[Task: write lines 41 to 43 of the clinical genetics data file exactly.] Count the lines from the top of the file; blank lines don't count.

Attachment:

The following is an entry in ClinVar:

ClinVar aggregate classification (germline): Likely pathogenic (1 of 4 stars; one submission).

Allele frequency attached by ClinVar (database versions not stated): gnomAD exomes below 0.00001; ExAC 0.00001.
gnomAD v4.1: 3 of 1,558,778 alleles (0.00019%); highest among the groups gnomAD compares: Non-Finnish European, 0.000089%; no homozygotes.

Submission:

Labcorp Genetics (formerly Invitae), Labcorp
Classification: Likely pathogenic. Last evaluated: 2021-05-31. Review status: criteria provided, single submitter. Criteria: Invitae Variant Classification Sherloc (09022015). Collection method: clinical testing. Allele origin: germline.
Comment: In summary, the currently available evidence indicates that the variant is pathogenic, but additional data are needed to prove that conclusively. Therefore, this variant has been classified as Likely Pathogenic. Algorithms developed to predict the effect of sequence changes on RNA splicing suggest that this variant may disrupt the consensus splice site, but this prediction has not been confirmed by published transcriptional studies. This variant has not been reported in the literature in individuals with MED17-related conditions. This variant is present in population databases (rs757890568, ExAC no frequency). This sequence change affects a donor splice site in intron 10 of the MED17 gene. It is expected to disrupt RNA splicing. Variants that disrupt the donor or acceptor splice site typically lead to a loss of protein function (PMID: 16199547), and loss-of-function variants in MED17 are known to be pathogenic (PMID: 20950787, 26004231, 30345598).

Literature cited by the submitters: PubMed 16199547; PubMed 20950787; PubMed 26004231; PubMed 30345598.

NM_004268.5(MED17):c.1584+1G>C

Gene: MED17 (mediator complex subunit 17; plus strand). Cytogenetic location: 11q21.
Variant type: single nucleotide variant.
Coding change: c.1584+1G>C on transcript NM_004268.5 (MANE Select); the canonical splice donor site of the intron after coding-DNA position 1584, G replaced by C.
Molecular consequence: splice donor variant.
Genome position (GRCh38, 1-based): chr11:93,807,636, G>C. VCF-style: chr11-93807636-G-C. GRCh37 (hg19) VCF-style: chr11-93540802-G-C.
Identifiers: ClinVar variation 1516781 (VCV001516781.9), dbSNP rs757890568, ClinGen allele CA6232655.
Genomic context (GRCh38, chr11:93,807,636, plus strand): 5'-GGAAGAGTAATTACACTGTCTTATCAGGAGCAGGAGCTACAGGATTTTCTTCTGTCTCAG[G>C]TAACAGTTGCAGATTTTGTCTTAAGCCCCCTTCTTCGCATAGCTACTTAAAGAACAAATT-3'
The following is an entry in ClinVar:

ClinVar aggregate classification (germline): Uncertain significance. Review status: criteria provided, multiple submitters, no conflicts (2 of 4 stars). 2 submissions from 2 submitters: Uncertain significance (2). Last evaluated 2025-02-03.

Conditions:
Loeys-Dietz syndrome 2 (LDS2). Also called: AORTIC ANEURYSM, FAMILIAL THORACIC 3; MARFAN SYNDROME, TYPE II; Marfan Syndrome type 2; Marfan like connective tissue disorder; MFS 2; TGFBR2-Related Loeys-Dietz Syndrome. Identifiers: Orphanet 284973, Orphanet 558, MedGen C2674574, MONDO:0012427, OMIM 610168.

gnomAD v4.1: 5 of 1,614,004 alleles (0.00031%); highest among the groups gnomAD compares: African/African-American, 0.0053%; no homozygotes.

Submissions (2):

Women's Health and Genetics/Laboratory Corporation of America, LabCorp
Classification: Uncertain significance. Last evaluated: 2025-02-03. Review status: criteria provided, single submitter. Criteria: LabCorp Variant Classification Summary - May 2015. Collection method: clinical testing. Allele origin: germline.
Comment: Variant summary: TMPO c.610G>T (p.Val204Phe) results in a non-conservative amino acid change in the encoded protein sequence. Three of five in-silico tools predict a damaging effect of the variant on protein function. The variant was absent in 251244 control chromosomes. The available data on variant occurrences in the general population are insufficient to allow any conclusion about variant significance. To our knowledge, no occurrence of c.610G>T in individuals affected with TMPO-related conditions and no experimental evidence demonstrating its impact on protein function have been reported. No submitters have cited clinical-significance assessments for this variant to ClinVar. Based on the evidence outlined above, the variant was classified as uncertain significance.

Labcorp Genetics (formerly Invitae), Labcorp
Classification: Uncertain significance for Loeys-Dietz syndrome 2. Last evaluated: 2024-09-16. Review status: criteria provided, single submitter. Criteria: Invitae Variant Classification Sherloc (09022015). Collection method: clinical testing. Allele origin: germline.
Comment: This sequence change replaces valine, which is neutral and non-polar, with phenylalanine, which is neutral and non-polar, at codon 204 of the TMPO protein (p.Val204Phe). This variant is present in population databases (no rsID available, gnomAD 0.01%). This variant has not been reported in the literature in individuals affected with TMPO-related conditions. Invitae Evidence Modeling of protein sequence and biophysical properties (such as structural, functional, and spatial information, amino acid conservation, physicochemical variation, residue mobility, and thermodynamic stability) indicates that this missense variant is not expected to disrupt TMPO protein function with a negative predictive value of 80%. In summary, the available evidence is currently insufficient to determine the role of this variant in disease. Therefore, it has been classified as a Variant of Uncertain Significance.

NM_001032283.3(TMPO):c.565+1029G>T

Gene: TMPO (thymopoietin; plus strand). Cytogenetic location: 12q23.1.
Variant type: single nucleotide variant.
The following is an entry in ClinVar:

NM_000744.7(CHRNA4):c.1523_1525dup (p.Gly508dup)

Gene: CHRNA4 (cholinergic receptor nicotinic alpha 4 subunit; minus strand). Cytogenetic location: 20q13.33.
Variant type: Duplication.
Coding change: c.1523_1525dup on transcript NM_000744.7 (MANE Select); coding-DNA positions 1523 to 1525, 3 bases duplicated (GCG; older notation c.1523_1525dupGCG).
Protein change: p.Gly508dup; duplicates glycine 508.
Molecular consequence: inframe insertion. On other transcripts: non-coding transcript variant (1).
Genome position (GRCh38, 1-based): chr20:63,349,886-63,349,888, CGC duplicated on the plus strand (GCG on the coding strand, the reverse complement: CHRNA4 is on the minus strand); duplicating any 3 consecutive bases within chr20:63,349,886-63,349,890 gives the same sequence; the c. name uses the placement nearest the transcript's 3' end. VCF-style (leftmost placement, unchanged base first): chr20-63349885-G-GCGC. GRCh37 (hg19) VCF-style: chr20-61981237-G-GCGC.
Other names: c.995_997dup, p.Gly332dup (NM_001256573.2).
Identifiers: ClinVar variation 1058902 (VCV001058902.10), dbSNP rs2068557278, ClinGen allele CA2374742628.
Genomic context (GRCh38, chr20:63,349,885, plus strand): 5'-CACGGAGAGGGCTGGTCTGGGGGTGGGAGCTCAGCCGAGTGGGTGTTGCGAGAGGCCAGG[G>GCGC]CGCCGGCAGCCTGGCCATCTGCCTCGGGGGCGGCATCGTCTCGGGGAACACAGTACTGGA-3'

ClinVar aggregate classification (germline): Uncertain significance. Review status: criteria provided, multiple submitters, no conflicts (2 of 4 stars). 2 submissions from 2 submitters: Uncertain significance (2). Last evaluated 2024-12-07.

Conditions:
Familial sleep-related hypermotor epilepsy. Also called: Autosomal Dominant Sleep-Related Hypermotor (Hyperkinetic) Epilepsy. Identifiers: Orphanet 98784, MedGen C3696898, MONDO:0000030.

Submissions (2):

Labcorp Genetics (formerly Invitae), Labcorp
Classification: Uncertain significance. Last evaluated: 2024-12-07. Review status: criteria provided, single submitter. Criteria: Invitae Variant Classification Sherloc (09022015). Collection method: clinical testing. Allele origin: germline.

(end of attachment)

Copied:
Other names: c.995_997dup, p.Gly332dup (NM_001256573.2).
Identifiers: ClinVar variation 1058902 (VCV001058902.10), dbSNP rs2068557278, ClinGen allele CA2374742628.
Genomic context (GRCh38, chr20:63,349,885, plus strand): 5'-CACGGAGAGGGCTGGTCTGGGGGTGGGAGCTCAGCCGAGTGGGTGTTGCGAGAGGCCAGG[G>GCGC]CGCCGGCAGCCTGGCCATCTGCCTCGGGGGCGGCATCGTCTCGGGGAACACAGTACTGGA-3'